Lamb is one of the most characteristic products of Ibiza, being closely linked to the countryside, its landscape and traditional gastronomy. However, ensuring the commercialisation of this meat and the survival of sheep is still a pending issue.
Lamb is a very popular meat on the island, and reserved especially for two festivals: Easter, coinciding with the breeding season, and Christmas, taking advantage of the autumn pastures. Its availability is subject to the sheep’s natural breeding cycle (spring and autumn).
Ibiza’s lamb is characterised by being bred outside and feeding on natural pastures, which in turn increases the quality of its meat, currently differentiated by the guarantee stamp “Cordero de Ibiza” (Ibiza lamb), offered by 8 butchers who are supplied by small farms in Ibiza. The meats are classed as lamb (up to 13 kg) and, although more limited, milk-fed lamb (up to 7 kg). Ibiza preserves its own breed of sheep, adapted to the island’s Mediterranean climate: resistant and with wool valued since the Carthaginians. Unfortunately, this breed has been slowly lost due to crossbreeding with other species better prepared for the production of meat, currently leaving it in a situation of near extinction. Nonetheless, the “Asociación de Oveja Ibicenca” (Ibizan Sheep Association) is making numerous efforts to save the breed and trying to distinguish it on the market.
‘Sofrit pagès’ is one of the star dishes of Ibizan cuisine, made with the most precious produce from Ibiza’s countryside: lamb, red potato and chicken. According to traditional chefs, this dish needs to be made with patience and care when it comes to selecting and prepping each of its ingredients. Nothing is wasted from the lamb; a low cost and delicious dish is prepared with the offal, known as ‘frit de freixures’.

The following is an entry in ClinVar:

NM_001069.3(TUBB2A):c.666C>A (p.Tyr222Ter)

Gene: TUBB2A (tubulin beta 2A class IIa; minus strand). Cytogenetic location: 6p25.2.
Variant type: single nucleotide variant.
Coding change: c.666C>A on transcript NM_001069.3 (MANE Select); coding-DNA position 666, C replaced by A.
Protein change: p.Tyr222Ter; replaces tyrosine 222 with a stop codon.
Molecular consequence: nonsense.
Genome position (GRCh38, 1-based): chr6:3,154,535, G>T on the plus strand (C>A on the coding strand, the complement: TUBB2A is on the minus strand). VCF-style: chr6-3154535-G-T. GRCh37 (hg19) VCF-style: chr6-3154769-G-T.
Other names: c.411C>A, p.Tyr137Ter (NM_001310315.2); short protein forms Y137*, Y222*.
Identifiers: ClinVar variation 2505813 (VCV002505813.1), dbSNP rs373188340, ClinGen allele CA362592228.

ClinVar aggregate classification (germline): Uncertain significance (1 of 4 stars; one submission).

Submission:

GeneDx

Ibiza’s livestock production is not as popular as in Majorca or Menorca. In 2011, there were 946 livestock farms in Ibiza, 696 of which were sheep farms. Livestock farming of sheep, goat and pig follows a traditional model, with an average of 10 breeding heads per farm. In Ibiza, sheep farming is the most popular, but between 2001 and 2011 the number of breeding heads dropped, falling from 19,000 to 7,300, causing a 62% decrease. From 2007 onwards, sheep slaughtering has been reduced by an average of 5,000 heads per year, dropping to 2,000 in 2012.
The importance of sheep for farming practices in Ibiza is due to the role it plays as a source of organic matter for fertilising and preserving the fields, so reusing crop residues at a very low cost, as well as producing meat, with milk as a secondary product, for self-consumption and commercialisation. This is a sustainable model of extensive exploitation which allows to close the production cycle by obtaining high-value manure for horticulture due to the low content of organic matter in Ibizan fields.